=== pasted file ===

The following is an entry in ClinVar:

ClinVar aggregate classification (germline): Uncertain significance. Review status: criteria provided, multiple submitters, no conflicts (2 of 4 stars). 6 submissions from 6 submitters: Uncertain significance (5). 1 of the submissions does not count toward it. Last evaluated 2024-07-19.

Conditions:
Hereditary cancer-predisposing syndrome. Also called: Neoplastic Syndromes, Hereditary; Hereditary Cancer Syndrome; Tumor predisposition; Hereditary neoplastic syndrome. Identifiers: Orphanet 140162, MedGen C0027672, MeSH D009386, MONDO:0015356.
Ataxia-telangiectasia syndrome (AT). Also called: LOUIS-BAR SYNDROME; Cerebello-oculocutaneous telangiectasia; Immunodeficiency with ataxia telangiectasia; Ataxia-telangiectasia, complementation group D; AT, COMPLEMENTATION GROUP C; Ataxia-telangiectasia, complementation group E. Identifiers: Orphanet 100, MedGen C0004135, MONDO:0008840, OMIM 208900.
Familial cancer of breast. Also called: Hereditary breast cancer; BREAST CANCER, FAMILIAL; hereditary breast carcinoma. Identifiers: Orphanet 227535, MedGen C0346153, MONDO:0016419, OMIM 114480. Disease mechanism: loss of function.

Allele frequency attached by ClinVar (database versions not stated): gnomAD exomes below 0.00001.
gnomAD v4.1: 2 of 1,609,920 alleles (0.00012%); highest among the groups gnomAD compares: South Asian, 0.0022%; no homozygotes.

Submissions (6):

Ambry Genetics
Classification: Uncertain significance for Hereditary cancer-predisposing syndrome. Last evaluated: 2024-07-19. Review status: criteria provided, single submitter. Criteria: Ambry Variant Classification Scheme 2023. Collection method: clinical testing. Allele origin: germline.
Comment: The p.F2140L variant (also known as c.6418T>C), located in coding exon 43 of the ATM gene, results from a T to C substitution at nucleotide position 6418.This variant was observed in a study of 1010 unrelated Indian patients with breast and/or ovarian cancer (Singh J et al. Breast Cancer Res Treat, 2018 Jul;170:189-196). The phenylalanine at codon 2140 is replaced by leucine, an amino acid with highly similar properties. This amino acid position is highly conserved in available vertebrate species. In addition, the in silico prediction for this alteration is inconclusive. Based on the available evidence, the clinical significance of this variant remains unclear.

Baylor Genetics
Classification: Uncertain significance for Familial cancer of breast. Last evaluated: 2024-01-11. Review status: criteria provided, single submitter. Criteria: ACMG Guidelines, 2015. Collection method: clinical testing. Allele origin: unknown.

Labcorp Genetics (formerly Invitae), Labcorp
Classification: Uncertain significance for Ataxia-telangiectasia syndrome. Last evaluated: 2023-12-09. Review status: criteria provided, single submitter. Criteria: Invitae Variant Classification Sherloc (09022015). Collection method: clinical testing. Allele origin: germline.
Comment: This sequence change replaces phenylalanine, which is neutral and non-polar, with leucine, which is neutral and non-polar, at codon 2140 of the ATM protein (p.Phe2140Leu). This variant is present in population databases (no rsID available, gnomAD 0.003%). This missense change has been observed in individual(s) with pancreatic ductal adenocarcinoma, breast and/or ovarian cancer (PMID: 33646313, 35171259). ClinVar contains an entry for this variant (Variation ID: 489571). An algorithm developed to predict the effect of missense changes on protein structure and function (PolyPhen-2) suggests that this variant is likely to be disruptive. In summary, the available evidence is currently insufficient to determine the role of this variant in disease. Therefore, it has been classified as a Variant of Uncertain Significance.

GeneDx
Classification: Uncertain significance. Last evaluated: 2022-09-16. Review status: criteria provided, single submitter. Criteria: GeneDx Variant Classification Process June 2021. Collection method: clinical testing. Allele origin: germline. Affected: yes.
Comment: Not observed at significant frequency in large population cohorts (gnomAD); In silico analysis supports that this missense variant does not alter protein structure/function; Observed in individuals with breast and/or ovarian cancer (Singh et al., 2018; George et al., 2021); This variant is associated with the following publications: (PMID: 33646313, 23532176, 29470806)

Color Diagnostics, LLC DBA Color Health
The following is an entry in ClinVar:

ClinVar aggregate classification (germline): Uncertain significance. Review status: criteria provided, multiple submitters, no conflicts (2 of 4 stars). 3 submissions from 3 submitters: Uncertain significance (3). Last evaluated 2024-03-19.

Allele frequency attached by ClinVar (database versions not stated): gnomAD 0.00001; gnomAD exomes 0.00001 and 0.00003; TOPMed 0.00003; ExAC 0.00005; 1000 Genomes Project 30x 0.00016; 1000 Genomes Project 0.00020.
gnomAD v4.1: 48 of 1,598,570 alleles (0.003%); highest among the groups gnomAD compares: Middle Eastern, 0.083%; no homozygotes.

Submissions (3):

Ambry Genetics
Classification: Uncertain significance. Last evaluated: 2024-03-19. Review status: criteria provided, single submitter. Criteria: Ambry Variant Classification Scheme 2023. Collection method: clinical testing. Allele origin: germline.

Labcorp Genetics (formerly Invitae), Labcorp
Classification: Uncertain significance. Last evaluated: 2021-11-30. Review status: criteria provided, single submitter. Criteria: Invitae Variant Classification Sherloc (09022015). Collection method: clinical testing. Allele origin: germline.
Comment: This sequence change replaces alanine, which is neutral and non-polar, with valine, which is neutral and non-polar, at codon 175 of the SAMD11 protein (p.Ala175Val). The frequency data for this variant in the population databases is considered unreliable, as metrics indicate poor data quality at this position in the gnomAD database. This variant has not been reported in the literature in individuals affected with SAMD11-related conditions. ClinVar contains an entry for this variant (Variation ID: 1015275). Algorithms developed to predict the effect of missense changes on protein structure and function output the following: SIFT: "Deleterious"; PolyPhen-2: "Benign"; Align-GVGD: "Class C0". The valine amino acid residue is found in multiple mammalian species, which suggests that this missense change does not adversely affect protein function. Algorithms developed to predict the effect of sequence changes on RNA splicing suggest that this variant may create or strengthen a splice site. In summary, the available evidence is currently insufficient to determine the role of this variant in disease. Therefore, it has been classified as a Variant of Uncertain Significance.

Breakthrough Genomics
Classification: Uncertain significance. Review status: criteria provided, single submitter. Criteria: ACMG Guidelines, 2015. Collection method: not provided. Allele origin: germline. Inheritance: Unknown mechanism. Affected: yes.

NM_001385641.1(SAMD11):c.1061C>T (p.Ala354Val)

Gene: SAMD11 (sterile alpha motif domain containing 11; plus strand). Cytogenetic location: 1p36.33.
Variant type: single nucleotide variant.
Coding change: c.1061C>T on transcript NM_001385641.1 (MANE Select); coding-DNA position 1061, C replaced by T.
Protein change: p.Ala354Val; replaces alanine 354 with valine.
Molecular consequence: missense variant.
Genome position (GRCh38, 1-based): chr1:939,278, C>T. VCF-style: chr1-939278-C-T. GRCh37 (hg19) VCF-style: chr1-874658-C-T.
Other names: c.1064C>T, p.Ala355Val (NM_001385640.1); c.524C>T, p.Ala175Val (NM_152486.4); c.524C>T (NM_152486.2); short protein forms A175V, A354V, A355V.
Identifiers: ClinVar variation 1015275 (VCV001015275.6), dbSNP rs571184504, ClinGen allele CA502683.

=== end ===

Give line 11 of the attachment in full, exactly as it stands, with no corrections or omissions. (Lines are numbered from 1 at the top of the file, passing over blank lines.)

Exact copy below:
Classification: Uncertain significance for Hereditary cancer-predisposing syndrome. Last evaluated: 2024-07-19. Review status: criteria provided, single submitter. Criteria: Ambry Variant Classification Scheme 2023. Collection method: clinical testing. Allele origin: germline.